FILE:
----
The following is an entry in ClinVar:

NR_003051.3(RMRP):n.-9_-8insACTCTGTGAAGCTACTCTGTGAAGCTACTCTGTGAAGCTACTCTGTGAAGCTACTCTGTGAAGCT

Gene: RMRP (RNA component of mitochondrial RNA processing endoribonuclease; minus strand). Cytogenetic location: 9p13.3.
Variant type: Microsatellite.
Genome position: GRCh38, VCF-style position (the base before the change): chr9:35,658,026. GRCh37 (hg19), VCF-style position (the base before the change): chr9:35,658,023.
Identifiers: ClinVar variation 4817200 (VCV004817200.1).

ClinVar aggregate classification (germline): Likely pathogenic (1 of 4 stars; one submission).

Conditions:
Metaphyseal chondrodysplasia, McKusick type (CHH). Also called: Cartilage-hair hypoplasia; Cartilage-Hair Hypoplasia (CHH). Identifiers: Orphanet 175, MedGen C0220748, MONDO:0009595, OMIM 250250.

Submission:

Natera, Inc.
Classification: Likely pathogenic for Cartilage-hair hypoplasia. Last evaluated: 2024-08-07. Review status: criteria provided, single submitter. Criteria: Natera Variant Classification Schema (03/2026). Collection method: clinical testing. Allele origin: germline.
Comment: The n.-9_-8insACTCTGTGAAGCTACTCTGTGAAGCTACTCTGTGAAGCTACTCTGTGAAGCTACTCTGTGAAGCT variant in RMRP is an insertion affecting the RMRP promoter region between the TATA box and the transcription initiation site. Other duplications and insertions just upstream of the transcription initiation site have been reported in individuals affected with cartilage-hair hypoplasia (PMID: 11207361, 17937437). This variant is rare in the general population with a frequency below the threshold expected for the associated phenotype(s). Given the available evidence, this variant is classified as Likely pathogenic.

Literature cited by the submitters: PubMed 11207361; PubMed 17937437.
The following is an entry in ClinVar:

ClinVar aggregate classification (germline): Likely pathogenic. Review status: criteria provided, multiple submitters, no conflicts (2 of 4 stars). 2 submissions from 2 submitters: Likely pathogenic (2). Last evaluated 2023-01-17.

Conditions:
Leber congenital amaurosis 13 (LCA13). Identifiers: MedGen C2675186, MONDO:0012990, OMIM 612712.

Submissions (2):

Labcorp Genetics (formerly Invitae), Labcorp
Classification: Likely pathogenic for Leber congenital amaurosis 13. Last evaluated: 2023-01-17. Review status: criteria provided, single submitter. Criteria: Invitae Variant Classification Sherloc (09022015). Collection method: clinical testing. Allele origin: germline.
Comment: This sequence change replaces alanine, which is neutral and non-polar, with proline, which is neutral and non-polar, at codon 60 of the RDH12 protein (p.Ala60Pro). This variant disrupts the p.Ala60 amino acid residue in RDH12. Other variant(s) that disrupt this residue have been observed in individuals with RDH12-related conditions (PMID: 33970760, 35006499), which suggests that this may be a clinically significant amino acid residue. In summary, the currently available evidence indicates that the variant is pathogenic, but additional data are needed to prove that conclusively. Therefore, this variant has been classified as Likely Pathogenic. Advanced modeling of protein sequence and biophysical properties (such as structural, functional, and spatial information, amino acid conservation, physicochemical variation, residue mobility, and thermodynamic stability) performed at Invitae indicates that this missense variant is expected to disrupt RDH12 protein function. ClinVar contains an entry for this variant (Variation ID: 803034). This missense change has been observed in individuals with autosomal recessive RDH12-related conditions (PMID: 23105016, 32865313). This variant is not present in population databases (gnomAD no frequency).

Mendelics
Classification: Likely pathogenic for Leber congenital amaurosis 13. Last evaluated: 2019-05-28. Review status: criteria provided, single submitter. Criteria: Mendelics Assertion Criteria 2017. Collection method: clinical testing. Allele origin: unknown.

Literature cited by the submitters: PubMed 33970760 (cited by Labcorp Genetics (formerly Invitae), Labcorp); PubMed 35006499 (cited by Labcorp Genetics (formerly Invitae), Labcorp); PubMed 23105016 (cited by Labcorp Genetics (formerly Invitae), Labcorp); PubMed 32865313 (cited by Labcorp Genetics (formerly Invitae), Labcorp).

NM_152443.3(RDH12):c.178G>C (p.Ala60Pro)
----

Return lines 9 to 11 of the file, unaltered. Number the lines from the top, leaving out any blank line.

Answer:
Metaphyseal chondrodysplasia, McKusick type (CHH). Also called: Cartilage-hair hypoplasia; Cartilage-Hair Hypoplasia (CHH). Identifiers: Orphanet 175, MedGen C0220748, MONDO:0009595, OMIM 250250.

Submission:

Natera, Inc.